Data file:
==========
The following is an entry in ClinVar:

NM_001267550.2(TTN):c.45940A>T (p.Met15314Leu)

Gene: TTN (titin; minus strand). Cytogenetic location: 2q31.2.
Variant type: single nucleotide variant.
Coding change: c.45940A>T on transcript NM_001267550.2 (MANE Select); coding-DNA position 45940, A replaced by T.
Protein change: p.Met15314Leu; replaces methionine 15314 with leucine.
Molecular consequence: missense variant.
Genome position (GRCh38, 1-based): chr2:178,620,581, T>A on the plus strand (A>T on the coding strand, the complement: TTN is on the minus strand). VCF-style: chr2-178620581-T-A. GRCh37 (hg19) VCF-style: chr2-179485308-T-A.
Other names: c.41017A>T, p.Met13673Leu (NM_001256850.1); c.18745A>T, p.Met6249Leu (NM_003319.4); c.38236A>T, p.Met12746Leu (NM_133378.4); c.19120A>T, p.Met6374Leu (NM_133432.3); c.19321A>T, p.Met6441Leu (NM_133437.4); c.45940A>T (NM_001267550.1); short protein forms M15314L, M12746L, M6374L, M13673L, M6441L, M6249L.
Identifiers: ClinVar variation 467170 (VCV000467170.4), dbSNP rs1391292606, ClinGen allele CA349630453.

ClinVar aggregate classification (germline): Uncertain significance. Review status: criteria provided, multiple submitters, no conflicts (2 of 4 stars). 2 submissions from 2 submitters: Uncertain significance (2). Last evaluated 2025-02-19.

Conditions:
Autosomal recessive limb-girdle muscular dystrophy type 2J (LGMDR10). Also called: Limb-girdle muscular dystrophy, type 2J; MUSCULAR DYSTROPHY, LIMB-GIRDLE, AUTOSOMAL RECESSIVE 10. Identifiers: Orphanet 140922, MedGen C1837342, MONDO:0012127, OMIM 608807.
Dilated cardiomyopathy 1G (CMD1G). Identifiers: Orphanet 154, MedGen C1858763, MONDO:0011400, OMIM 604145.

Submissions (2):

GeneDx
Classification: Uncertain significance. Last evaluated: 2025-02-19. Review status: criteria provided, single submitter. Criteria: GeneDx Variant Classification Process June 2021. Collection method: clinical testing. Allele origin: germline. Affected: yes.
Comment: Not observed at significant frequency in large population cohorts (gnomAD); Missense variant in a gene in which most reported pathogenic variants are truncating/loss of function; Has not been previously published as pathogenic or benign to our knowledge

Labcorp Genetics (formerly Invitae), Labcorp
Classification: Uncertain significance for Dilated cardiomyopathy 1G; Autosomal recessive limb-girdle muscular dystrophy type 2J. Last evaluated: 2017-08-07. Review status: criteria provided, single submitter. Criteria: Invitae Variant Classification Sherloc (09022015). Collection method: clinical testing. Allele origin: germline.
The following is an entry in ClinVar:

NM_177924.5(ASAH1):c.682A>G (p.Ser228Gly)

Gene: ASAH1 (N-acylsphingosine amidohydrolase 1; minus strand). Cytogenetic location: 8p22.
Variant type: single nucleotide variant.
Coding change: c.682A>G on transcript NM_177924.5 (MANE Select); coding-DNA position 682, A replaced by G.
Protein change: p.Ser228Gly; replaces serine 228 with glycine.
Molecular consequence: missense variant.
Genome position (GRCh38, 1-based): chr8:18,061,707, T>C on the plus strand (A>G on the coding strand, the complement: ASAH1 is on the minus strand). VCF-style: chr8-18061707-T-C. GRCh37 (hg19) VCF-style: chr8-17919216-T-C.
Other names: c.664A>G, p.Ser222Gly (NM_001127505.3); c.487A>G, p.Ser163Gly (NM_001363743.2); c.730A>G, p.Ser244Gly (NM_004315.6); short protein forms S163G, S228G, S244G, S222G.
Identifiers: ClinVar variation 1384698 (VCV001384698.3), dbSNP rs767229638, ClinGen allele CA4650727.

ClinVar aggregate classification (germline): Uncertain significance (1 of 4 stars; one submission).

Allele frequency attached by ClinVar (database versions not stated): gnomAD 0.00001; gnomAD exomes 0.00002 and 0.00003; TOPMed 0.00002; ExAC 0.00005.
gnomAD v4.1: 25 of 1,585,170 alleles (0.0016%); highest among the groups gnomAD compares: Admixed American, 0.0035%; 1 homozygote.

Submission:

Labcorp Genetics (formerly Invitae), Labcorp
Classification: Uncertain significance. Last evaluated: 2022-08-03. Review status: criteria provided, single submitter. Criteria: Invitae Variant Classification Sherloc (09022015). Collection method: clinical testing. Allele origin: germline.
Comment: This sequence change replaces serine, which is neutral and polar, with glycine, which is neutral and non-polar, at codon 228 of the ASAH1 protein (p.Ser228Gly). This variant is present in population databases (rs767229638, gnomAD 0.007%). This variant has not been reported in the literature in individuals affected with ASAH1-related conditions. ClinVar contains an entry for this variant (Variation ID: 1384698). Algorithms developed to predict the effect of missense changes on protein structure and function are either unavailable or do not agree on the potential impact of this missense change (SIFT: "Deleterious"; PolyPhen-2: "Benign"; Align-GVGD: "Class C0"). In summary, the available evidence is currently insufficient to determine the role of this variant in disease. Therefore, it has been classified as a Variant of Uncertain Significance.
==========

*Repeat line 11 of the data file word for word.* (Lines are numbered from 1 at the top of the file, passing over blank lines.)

ClinVar aggregate classification (germline): Uncertain significance. Review status: criteria provided, multiple submitters, no conflicts (2 of 4 stars). 2 submissions from 2 submitters: Uncertain significance (2). Last evaluated 2025-02-19.